Kristin Danielle Klabunde, a talented actress and songbird-like soprano, plays Sarah, a sweet, thoughtful girl accustomed to her father’s adoring attention and lavish gifts. Surprisingly, Sarah is not a spoiled brat; she has a good heart and a mature perspective. She befriends Zoe, the African-American orphan who works as a maid at her private school for girls. When her father is presumed dead, the headmistress, Ms. Minchin, deems Sarah a "scullery maid" and banishes her to the attic.

Monica Soyemi does an outstanding job portraying Zoe, a young girl with an endearing smile and who is warm and friendly despite her lot that she pulls at your heartstrings. The girls’ friendship is a central development in this play as they learn to comfort each other when they are left alone in the attic on Christmas. Their voices combine into one gorgeous sound in their duet, "Dream of Christmas," and their friendship deepens further when they embark on a journey together to seek out Sarah’s father.

David Lee Kellner portrays Colonel Crewe and with his oceanic eyes, generous auburn hair and exquisite beard, it seems as though he were transported to the stage directly from the United States circa 1860. As Sarah’s father, Kellner convincingly portrays a great inner strength and sincere love for his daughter.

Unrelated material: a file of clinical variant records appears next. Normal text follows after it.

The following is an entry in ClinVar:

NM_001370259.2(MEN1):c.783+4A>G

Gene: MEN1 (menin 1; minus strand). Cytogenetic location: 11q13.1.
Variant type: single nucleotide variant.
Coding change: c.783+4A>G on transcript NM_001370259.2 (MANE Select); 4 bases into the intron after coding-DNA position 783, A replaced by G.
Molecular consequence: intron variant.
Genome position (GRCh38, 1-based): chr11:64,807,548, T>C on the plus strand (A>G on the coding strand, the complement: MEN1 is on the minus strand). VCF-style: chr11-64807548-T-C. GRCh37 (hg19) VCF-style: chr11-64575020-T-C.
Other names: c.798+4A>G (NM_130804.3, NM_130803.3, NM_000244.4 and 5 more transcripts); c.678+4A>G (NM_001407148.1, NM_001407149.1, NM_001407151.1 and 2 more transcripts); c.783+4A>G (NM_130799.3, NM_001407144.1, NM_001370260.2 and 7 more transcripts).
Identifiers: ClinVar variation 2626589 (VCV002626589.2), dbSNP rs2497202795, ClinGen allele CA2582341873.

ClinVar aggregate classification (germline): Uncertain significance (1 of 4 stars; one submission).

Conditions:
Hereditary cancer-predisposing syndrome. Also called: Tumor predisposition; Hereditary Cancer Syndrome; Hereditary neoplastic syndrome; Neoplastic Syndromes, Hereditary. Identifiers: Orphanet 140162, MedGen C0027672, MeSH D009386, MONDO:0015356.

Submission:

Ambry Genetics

The set design by Billy Fox is elegant and is characterized by portraits of Civil War notaries and Renoir’s pastel paintings of young women. Intricate authentic costumes, ranging from Union Army attire to party dresses to tweed frocks and lace-up boots, capture the Civil War era and enhance the grand aesthetic of the production.

Family Fare
By Laurel Graber

A Yankee Cinderella

Literature is full of brave, innocent English children persecuted by selfish, mean-spirited adults. And while Sara Crewe of "A Little Princess" may not be quite as famous as Jane Eyre or Oliver Twist, she has just as much pluck. Now, through a new two-hour stage adaptation at the Wings Theater, she may win more fans on this side of the Atlantic: she has gained an American identity.

This musical, with a book and direction by Robert Sickinger, has transplanted "A Little Princess" by Frances Hodgson Burnett (best known for "The Secret Garden") from Victorian London to Civil War-era Washington. Sara's father, the kindly widower Captain Crewe, has been transformed from a businessman in India to a colonel in the Union Army. But the school Sara attends is still Miss Minchin's, whose harridan of a headmistress tolerates Sara, her father's "little princess," only as long as the Crewe fortune lasts.

As soon as Colonel Crewe is reported killed and his business destroyed (in the book he dies of jungle fever), Miss Minchin (Patty Montano) turns Sara into a scullery maid. Sara's loyal friend Becky, a Cockney servant in the novel, is here a black slave named Zoe (Monica Soyemi).